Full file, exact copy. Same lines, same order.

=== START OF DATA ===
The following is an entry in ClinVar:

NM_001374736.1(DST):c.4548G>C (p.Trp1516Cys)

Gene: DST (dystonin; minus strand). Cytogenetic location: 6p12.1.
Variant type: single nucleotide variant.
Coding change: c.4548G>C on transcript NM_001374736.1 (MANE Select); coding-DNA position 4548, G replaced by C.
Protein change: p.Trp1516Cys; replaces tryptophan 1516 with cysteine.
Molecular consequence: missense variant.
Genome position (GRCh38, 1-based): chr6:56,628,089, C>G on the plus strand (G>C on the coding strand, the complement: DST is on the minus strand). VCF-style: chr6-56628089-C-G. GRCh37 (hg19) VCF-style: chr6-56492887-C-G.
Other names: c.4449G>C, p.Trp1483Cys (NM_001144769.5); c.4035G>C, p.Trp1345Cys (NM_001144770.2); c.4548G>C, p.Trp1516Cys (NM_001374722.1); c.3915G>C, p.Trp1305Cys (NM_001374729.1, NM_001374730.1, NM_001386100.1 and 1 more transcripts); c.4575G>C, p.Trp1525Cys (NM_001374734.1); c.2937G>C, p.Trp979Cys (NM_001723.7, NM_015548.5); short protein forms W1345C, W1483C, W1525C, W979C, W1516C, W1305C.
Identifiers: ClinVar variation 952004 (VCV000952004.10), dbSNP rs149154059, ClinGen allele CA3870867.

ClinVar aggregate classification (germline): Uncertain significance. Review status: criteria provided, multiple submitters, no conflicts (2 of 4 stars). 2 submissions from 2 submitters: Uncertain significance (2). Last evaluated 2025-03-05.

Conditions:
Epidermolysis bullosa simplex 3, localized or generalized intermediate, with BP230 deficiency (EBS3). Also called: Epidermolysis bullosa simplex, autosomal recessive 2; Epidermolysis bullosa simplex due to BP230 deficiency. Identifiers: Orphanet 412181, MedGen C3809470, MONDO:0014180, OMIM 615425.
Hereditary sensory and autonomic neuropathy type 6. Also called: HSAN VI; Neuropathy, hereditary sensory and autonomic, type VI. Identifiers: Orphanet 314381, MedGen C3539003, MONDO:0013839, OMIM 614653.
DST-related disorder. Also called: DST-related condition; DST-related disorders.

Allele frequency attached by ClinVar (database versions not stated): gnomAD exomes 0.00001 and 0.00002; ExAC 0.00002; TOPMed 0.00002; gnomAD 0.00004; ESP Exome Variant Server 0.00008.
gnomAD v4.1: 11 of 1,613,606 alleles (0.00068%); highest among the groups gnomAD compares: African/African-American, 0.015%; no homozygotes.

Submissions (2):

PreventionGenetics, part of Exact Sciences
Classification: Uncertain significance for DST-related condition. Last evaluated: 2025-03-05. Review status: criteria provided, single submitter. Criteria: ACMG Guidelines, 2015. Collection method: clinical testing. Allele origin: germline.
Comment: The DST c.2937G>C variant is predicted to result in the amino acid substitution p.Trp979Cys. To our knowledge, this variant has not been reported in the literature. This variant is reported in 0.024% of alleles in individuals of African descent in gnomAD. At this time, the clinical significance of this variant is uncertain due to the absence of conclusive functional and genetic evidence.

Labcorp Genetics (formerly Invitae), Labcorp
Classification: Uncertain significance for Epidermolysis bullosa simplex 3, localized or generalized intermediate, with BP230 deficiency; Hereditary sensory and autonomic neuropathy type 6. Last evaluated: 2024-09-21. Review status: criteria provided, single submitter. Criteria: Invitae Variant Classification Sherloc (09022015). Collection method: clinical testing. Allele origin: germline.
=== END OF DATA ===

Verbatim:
The following is an entry in ClinVar:

NM_001374736.1(DST):c.4548G>C (p.Trp1516Cys)

Gene: DST (dystonin; minus strand). Cytogenetic location: 6p12.1.
Variant type: single nucleotide variant.
Coding change: c.4548G>C on transcript NM_001374736.1 (MANE Select); coding-DNA position 4548, G replaced by C.
Protein change: p.Trp1516Cys; replaces tryptophan 1516 with cysteine.
Molecular consequence: missense variant.
Genome position (GRCh38, 1-based): chr6:56,628,089, C>G on the plus strand (G>C on the coding strand, the complement: DST is on the minus strand). VCF-style: chr6-56628089-C-G. GRCh37 (hg19) VCF-style: chr6-56492887-C-G.
Other names: c.4449G>C, p.Trp1483Cys (NM_001144769.5); c.4035G>C, p.Trp1345Cys (NM_001144770.2); c.4548G>C, p.Trp1516Cys (NM_001374722.1); c.3915G>C, p.Trp1305Cys (NM_001374729.1, NM_001374730.1, NM_001386100.1 and 1 more transcripts); c.4575G>C, p.Trp1525Cys (NM_001374734.1); c.2937G>C, p.Trp979Cys (NM_001723.7, NM_015548.5); short protein forms W1345C, W1483C, W1525C, W979C, W1516C, W1305C.
Identifiers: ClinVar variation 952004 (VCV000952004.10), dbSNP rs149154059, ClinGen allele CA3870867.

ClinVar aggregate classification (germline): Uncertain significance. Review status: criteria provided, multiple submitters, no conflicts (2 of 4 stars). 2 submissions from 2 submitters: Uncertain significance (2). Last evaluated 2025-03-05.

Conditions:
Epidermolysis bullosa simplex 3, localized or generalized intermediate, with BP230 deficiency (EBS3). Also called: Epidermolysis bullosa simplex, autosomal recessive 2; Epidermolysis bullosa simplex due to BP230 deficiency. Identifiers: Orphanet 412181, MedGen C3809470, MONDO:0014180, OMIM 615425.
Hereditary sensory and autonomic neuropathy type 6. Also called: HSAN VI; Neuropathy, hereditary sensory and autonomic, type VI. Identifiers: Orphanet 314381, MedGen C3539003, MONDO:0013839, OMIM 614653.
DST-related disorder. Also called: DST-related condition; DST-related disorders.

Allele frequency attached by ClinVar (database versions not stated): gnomAD exomes 0.00001 and 0.00002; ExAC 0.00002; TOPMed 0.00002; gnomAD 0.00004; ESP Exome Variant Server 0.00008.
gnomAD v4.1: 11 of 1,613,606 alleles (0.00068%); highest among the groups gnomAD compares: African/African-American, 0.015%; no homozygotes.

Submissions (2):

PreventionGenetics, part of Exact Sciences
Classification: Uncertain significance for DST-related condition. Last evaluated: 2025-03-05. Review status: criteria provided, single submitter. Criteria: ACMG Guidelines, 2015. Collection method: clinical testing. Allele origin: germline.
Comment: The DST c.2937G>C variant is predicted to result in the amino acid substitution p.Trp979Cys. To our knowledge, this variant has not been reported in the literature. This variant is reported in 0.024% of alleles in individuals of African descent in gnomAD. At this time, the clinical significance of this variant is uncertain due to the absence of conclusive functional and genetic evidence.

Labcorp Genetics (formerly Invitae), Labcorp
Classification: Uncertain significance for Epidermolysis bullosa simplex 3, localized or generalized intermediate, with BP230 deficiency; Hereditary sensory and autonomic neuropathy type 6. Last evaluated: 2024-09-21. Review status: criteria provided, single submitter. Criteria: Invitae Variant Classification Sherloc (09022015). Collection method: clinical testing. Allele origin: germline.